John Moyr-Smith (1839-1912) trained as an architect in Glasgow, but settled in London in 1867 and is best known as a prolific illustrator; his other tiles series include illustrations to the Bible and the works of contemporary authors such as Walter Scott and Tennyson. His Shakespeare series was made at a time when there was much interest in the revival of Shakespeare’s plays in authentic costume. Building on the tradition of antiquarian research in stage design established by J.P. Kemble in the 1820s and Charles Kean in the 1850s, the architect E.W. Godwin designed costumes for Shakespeare’s plays throughout the 1870s and 1880s; his designs were based on meticulous sketches in the British Museum and from scholarly publications, and were made for the actress Ellen Terry, with whom he lived from 1868, and the actor-manager Henry Irving.
The industrial production of tiles in the second half of the nineteenth century made them available for a wide range of domestic interiors. They became especially popular for the fireplace, where they would be set into a cast-iron frame forming a fireproof wall lining as well as a miniature picture gallery around the fire. The Victorian hearth was the focal point of the home and so printed tiles with literary subjects such as this were considered the most appropriate, being both morally improving and educational.-British Museum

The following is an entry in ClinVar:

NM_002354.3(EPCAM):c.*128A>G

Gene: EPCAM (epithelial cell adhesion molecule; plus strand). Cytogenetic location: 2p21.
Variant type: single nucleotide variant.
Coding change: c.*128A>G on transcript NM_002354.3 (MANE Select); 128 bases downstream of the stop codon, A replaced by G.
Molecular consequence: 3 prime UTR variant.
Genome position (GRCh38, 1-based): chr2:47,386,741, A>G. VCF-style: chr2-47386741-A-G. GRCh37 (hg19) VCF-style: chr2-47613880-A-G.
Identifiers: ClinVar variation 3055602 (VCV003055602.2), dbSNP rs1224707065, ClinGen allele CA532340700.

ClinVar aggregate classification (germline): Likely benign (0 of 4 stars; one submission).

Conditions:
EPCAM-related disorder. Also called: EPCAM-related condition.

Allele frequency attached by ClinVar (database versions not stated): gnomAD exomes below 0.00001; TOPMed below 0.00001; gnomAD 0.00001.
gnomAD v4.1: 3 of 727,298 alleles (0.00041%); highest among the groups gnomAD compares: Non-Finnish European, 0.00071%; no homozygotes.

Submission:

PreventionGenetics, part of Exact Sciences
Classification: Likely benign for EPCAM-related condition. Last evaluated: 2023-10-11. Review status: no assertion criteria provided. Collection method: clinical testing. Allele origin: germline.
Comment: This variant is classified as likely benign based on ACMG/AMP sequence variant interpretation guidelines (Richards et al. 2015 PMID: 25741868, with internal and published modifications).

Antique tiles are great display items that can find a place in almost any home. Easy to display, the straight edges mean they easily sit on a shelf or can be easily framed and similar to plates they may also be mounted on plate stands or in plate hangers. Plates are probably the most similar collectables but tiles offer a vastly greater range of designs and colors.


Antique tiles make a great and unique gift and are highly decorative. With brilliant glazes and bright colors antique tiles have a near universal appeal, they make a more personalized gift than a product from a regular store and with such a range of designs there are tiles to suit almost every taste and interest. It is no wonder that there are many collectors of English antique tiles around the world but there are many more people who just have a few nice tiles to display and use.